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"Voter Fraud" Keeps Voter Suppression Policies Alive

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Weekly Voting Rights News Update

This an entry in a series of blogs to keep people informed on current election reform and voting rights issues in the news.

Featured Stories of the Week:

Special vote to require photo ID – Atlanta Journal Constitution

Handel rehashes voter ID ploy – Atlanta Journal Constitution, Editorial

Federal Panel on Voter Fraud Scrutinized – NPR

Democrats Plan to Assess Voting State by State – New York Times

Voter ID is back in the news this week: Georgia Secretary of State Karen Handel announced that photo ID is required to vote in the state's Sept. 18 elections in about 18 counties, according to Jim Galloway of the Atlanta Journal-Constitution. This is bad news for increasing voter participation, but good news to those who have adamantly sought the passage of policies that suppress voters in the name of the phantom issue of “voter fraud.”

Handel “made the move despite the likelihood that opponents will seek another court order blocking implementation,” Galloway wrote. Two lawsuits thwarted enforcement of the state requirement to present government-issued photo ID at the polls in recent elections. But, one case was dismissed last month and the other, a federal case brought by Common Cause of Georgia, may go back to court on August 22.

“'Hopefully, [the judge] will reinstate the injunction, as he has done three times previously,'” Emmet Bondurant, lead plaintiff's attorney in the Common Cause lawsuit.

“Judges have agreed with voting rights advocates, who point out that it is unconstitutional to construct barriers to the ballot box,” wrote Cynthia Tucker for the Atlanta Journal-Constitution editorial board. Studies have shown voter ID requirements hinder voter participation among minority, elderly and low income voters.

According to a 2006 Election Assistance Commission study, an analysis of the impact of voter identification laws on over turnout revealed that there was a 2.7% decrease in overall turnout in states that required documentary ID compared to states that required voters to give their names. The decrease in voter turnout is dramatically higher among minorities. For example, among registered voters in the 2004 Current Population Survey, Latino voters in states that required a form of ID were 10% less likely to say they had voted compared to Latinos in states where ID was not required. Black (5.7%) and Asian (8.5%) voters reported the same. Moreover, a Brennan Center for Justice study found that more than 21 million (11%) of Americans do not have government-issued photo ID, such as driver's licenses or state ID.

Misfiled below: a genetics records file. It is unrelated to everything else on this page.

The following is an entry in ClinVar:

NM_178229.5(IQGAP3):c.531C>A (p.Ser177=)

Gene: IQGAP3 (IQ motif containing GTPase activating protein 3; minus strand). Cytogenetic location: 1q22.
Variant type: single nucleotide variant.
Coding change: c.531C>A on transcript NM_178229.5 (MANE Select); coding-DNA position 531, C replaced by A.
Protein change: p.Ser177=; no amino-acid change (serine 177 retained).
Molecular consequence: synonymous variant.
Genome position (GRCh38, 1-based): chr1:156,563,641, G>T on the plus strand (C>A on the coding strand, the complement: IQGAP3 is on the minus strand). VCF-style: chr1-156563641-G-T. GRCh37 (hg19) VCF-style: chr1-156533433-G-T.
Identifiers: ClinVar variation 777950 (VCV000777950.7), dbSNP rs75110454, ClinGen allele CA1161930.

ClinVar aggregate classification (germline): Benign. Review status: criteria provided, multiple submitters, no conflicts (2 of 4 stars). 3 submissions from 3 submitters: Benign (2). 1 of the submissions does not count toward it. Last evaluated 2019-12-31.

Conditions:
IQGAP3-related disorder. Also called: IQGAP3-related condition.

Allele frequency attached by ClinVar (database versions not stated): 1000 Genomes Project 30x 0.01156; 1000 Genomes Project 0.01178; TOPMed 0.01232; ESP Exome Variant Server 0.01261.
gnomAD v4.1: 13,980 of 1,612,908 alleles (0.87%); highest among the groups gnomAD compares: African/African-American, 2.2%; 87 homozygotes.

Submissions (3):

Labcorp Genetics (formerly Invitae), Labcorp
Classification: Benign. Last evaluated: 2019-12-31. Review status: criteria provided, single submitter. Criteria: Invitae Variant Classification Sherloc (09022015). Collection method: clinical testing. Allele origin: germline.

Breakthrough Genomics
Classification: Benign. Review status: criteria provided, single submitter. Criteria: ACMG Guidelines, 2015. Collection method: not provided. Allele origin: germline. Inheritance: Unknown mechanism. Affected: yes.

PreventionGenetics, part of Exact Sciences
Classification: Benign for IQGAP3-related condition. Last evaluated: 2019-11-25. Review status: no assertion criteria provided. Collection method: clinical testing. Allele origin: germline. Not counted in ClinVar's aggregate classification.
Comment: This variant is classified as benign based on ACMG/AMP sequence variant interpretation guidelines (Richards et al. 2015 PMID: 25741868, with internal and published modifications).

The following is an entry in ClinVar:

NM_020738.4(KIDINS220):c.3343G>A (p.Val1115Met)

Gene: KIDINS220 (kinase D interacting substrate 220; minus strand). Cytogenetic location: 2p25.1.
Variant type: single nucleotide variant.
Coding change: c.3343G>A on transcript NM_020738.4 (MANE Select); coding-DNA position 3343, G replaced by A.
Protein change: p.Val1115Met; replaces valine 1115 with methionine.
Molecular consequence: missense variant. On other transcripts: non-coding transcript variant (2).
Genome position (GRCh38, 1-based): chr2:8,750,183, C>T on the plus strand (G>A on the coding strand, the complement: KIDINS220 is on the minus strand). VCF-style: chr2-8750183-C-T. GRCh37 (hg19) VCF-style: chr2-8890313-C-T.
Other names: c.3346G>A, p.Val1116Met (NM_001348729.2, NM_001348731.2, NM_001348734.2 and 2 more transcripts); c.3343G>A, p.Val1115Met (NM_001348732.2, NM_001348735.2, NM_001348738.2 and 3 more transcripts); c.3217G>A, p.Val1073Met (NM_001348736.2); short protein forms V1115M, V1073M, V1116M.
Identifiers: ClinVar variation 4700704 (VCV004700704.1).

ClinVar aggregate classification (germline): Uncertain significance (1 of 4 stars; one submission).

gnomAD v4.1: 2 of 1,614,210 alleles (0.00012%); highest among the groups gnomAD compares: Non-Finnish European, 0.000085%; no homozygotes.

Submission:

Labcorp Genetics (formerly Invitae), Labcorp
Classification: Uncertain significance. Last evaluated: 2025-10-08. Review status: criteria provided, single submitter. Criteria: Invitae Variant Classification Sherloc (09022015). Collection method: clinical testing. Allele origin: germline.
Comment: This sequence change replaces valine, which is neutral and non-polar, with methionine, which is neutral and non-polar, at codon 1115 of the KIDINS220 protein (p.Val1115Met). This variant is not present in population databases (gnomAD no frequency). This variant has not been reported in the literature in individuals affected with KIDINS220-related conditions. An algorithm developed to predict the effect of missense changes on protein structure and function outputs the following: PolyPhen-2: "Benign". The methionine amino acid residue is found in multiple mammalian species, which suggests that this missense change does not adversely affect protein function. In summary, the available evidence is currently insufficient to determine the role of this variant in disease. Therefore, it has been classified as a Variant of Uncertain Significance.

“Of course, that's the very reason the Republican Party has embraced strict voter ID laws in the state legislatures across the country: Those laws shave off a small number of voters who tend to support Democrats. In close races, that can make the difference,” Tucker wrote.

Handel said she had a “comprehensive outreach program” that will educate voters on the new requirements. “But that's not enough,” Tucker said, calling the overall measure “political gamesmanship,” unless Handell launches a program to get every Georgia voter a state-sponsored ID within the next three years. However, she said, “it would require money to purchase vans and buses to go into rural areas as well as resources to help the elderly and poor secure any documentation they might need to prove citizenship.”

“Political gamesmanship” has come up regarding the recent EAC report on voter fraud. The commission is currently being investigated by Congress as a result of potential political pressure by the Bush administration to change the results in their December 2006 voter fraud report, which the bi-partisan panel “strongly denies,” according to Pam Fessler of Pam Fessler of NPR. Tova Wang of the Century Foundation, one of two consultants commissioned to help with the report said, “we found that the instances of voter impersonation at the polls – polling place fraud - is pretty overstated.” What the commission released was “substantially different” from the report she and colleague, Republican election attorney Job Serebrov originally submitted, which found that “polling place fraud is not a big problem.”

“News of the EAC's revision also came at the same time as revelations that the Justice Department targeted U.S. attorneys for not going after voter fraud cases. Commission members deny that any of this was a factor for them,” Fessler said. Interestingly, former DOJ Civil Rights attorney and current controversial Federal Elections Commissioner nominee Hans von Spakovsky complained about Tova Wang in a 2005 email, saying her “pronounced partisan and one-sided view of voter fraud issues” should be grounds for the EAC to reconsider her contract. He was on the EAC advisory board at that time.

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